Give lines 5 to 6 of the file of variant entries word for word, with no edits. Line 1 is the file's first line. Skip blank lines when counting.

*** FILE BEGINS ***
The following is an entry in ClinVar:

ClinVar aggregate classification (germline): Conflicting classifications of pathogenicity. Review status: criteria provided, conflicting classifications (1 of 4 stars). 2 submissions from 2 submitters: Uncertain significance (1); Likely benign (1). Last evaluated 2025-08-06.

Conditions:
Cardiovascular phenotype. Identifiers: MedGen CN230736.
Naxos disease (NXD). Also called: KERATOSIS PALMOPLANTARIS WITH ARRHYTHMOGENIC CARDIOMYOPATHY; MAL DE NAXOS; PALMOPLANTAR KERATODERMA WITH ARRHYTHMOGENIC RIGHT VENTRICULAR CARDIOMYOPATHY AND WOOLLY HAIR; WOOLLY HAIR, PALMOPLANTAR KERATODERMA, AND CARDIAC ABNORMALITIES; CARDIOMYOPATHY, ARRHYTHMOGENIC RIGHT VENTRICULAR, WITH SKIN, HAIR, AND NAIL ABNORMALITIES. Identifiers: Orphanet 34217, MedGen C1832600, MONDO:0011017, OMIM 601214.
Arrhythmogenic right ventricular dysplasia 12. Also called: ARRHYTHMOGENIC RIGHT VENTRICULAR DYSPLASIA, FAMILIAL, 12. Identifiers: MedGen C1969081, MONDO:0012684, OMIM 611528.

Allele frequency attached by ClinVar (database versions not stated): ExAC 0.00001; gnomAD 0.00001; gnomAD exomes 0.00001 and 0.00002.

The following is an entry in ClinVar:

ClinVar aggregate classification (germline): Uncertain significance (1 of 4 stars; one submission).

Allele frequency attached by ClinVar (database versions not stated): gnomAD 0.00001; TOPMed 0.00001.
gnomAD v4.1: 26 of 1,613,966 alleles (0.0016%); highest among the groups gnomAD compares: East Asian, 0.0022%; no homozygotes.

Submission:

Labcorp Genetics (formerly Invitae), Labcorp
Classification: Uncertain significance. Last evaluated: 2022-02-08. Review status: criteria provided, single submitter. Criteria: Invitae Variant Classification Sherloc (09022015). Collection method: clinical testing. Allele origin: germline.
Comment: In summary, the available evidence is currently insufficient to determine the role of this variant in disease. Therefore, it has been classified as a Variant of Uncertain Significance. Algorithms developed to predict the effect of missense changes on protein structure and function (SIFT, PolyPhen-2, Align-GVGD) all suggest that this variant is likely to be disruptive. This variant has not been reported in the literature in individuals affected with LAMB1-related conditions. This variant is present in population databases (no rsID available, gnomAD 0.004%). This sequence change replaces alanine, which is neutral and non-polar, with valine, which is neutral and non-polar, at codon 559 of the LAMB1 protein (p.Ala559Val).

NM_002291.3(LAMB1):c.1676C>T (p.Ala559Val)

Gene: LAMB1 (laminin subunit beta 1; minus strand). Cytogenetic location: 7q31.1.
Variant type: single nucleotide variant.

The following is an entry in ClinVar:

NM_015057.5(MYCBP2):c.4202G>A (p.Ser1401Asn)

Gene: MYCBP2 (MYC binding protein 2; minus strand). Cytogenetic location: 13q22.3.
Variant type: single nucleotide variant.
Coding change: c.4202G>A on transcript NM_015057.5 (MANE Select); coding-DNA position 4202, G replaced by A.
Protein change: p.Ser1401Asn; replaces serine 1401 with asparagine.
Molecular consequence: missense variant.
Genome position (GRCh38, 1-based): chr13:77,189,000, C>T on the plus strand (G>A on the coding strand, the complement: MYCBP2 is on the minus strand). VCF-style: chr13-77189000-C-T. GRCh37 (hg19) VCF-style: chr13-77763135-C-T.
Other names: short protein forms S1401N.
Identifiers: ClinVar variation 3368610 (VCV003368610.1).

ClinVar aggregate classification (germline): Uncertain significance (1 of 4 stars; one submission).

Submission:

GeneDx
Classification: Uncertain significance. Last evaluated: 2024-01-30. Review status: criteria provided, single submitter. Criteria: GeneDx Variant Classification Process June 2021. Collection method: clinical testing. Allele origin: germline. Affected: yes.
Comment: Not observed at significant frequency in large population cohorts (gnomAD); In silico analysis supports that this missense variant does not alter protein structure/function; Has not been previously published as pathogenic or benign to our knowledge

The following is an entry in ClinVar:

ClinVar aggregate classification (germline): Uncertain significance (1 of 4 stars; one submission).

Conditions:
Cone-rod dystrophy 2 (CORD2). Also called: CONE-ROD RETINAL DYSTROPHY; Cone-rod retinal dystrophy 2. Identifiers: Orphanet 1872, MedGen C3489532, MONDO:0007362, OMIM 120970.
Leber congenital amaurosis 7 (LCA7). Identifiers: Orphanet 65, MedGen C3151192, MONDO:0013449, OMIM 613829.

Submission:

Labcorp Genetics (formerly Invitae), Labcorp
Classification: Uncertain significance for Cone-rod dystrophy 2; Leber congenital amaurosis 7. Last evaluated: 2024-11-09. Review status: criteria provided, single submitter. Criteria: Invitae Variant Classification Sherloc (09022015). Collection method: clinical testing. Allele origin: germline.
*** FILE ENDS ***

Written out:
Naxos disease (NXD). Also called: KERATOSIS PALMOPLANTARIS WITH ARRHYTHMOGENIC CARDIOMYOPATHY; MAL DE NAXOS; PALMOPLANTAR KERATODERMA WITH ARRHYTHMOGENIC RIGHT VENTRICULAR CARDIOMYOPATHY AND WOOLLY HAIR; WOOLLY HAIR, PALMOPLANTAR KERATODERMA, AND CARDIAC ABNORMALITIES; CARDIOMYOPATHY, ARRHYTHMOGENIC RIGHT VENTRICULAR, WITH SKIN, HAIR, AND NAIL ABNORMALITIES. Identifiers: Orphanet 34217, MedGen C1832600, MONDO:0011017, OMIM 601214.
Arrhythmogenic right ventricular dysplasia 12. Also called: ARRHYTHMOGENIC RIGHT VENTRICULAR DYSPLASIA, FAMILIAL, 12. Identifiers: MedGen C1969081, MONDO:0012684, OMIM 611528.